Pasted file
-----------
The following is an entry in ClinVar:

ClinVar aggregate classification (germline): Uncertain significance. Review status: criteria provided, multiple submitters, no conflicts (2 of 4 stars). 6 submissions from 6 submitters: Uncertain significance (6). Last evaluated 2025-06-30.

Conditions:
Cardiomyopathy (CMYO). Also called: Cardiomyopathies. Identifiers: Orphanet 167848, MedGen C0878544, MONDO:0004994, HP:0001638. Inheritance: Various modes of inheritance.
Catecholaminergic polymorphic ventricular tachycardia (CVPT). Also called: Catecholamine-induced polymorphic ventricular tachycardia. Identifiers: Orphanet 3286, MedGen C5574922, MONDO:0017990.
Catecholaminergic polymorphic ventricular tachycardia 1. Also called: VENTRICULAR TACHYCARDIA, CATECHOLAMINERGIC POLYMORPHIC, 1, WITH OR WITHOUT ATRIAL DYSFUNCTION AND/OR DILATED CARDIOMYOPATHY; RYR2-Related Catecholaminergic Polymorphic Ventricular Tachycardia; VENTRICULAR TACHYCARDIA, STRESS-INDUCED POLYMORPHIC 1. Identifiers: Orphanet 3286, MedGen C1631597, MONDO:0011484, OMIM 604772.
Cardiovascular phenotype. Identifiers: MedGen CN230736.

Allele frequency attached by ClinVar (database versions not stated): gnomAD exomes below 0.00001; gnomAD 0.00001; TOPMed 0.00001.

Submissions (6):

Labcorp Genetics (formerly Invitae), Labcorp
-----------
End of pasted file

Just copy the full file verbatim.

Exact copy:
The following is an entry in ClinVar:

ClinVar aggregate classification (germline): Uncertain significance. Review status: criteria provided, multiple submitters, no conflicts (2 of 4 stars). 6 submissions from 6 submitters: Uncertain significance (6). Last evaluated 2025-06-30.

Conditions:
Cardiomyopathy (CMYO). Also called: Cardiomyopathies. Identifiers: Orphanet 167848, MedGen C0878544, MONDO:0004994, HP:0001638. Inheritance: Various modes of inheritance.
Catecholaminergic polymorphic ventricular tachycardia (CVPT). Also called: Catecholamine-induced polymorphic ventricular tachycardia. Identifiers: Orphanet 3286, MedGen C5574922, MONDO:0017990.
Catecholaminergic polymorphic ventricular tachycardia 1. Also called: VENTRICULAR TACHYCARDIA, CATECHOLAMINERGIC POLYMORPHIC, 1, WITH OR WITHOUT ATRIAL DYSFUNCTION AND/OR DILATED CARDIOMYOPATHY; RYR2-Related Catecholaminergic Polymorphic Ventricular Tachycardia; VENTRICULAR TACHYCARDIA, STRESS-INDUCED POLYMORPHIC 1. Identifiers: Orphanet 3286, MedGen C1631597, MONDO:0011484, OMIM 604772.
Cardiovascular phenotype. Identifiers: MedGen CN230736.

Allele frequency attached by ClinVar (database versions not stated): gnomAD exomes below 0.00001; gnomAD 0.00001; TOPMed 0.00001.

Submissions (6):

Labcorp Genetics (formerly Invitae), Labcorp